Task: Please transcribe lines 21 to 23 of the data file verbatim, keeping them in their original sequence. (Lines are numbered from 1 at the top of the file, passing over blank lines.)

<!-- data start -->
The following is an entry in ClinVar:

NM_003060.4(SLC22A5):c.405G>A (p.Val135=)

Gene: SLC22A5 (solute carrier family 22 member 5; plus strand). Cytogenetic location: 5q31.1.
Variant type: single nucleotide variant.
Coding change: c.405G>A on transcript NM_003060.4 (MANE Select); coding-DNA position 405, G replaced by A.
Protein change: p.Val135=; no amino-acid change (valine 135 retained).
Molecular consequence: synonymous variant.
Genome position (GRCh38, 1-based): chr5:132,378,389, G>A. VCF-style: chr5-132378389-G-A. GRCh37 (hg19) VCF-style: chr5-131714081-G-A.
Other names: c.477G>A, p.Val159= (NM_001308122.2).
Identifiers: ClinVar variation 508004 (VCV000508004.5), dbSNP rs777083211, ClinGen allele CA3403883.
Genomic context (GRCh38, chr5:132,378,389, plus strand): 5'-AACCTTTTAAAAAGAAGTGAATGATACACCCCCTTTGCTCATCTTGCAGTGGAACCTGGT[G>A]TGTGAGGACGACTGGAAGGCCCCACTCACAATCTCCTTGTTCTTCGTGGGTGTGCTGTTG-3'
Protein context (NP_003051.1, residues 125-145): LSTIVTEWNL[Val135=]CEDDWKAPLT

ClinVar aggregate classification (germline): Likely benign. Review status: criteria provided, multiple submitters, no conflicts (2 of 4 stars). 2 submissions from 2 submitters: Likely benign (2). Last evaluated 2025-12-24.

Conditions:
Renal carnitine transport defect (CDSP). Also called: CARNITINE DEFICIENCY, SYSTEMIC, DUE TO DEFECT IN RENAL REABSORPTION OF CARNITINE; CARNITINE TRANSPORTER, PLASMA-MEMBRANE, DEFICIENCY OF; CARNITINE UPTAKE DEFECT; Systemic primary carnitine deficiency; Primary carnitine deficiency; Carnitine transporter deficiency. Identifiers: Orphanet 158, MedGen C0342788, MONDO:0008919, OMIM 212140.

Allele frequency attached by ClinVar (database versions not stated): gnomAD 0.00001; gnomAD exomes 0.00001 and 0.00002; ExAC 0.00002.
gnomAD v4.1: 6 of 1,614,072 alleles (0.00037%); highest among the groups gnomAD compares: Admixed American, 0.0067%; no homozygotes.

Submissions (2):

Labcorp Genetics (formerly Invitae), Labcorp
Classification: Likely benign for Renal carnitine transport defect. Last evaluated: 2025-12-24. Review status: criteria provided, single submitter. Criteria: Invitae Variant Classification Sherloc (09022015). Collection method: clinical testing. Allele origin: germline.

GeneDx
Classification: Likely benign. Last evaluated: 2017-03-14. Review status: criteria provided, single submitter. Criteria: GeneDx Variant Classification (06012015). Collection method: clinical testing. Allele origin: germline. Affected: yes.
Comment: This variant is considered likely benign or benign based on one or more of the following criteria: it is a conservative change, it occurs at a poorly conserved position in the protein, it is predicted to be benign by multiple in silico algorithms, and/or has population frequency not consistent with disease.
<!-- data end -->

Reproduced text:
GeneDx
Classification: Likely benign. Last evaluated: 2017-03-14. Review status: criteria provided, single submitter. Criteria: GeneDx Variant Classification (06012015). Collection method: clinical testing. Allele origin: germline. Affected: yes.
Comment: This variant is considered likely benign or benign based on one or more of the following criteria: it is a conservative change, it occurs at a poorly conserved position in the protein, it is predicted to be benign by multiple in silico algorithms, and/or has population frequency not consistent with disease.